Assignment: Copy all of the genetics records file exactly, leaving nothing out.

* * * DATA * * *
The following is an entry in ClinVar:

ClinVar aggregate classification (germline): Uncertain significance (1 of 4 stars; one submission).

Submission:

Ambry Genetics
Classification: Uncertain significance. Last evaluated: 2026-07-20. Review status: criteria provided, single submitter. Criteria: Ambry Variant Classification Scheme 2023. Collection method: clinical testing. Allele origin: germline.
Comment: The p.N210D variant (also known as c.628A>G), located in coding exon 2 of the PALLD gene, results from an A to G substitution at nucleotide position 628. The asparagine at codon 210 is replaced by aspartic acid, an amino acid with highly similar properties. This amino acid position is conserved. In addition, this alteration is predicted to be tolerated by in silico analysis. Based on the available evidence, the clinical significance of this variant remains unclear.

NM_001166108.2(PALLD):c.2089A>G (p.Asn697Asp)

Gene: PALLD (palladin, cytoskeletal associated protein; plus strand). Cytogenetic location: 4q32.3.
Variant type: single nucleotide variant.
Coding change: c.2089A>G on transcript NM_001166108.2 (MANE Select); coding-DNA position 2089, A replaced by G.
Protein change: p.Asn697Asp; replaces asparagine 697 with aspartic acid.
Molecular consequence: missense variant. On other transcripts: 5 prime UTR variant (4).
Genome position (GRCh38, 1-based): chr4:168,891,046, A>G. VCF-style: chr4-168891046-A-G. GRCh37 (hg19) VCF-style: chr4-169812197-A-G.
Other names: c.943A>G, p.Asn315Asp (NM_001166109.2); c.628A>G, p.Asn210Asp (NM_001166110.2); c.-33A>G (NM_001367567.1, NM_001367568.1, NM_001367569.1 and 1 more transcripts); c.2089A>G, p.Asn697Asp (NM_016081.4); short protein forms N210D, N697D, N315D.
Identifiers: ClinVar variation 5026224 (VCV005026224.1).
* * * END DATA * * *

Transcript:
The following is an entry in ClinVar:

ClinVar aggregate classification (germline): Uncertain significance (1 of 4 stars; one submission).

Submission:

Ambry Genetics
Classification: Uncertain significance. Last evaluated: 2026-07-20. Review status: criteria provided, single submitter. Criteria: Ambry Variant Classification Scheme 2023. Collection method: clinical testing. Allele origin: germline.
Comment: The p.N210D variant (also known as c.628A>G), located in coding exon 2 of the PALLD gene, results from an A to G substitution at nucleotide position 628. The asparagine at codon 210 is replaced by aspartic acid, an amino acid with highly similar properties. This amino acid position is conserved. In addition, this alteration is predicted to be tolerated by in silico analysis. Based on the available evidence, the clinical significance of this variant remains unclear.

NM_001166108.2(PALLD):c.2089A>G (p.Asn697Asp)

Gene: PALLD (palladin, cytoskeletal associated protein; plus strand). Cytogenetic location: 4q32.3.
Variant type: single nucleotide variant.
Coding change: c.2089A>G on transcript NM_001166108.2 (MANE Select); coding-DNA position 2089, A replaced by G.
Protein change: p.Asn697Asp; replaces asparagine 697 with aspartic acid.
Molecular consequence: missense variant. On other transcripts: 5 prime UTR variant (4).
Genome position (GRCh38, 1-based): chr4:168,891,046, A>G. VCF-style: chr4-168891046-A-G. GRCh37 (hg19) VCF-style: chr4-169812197-A-G.
Other names: c.943A>G, p.Asn315Asp (NM_001166109.2); c.628A>G, p.Asn210Asp (NM_001166110.2); c.-33A>G (NM_001367567.1, NM_001367568.1, NM_001367569.1 and 1 more transcripts); c.2089A>G, p.Asn697Asp (NM_016081.4); short protein forms N210D, N697D, N315D.
Identifiers: ClinVar variation 5026224 (VCV005026224.1).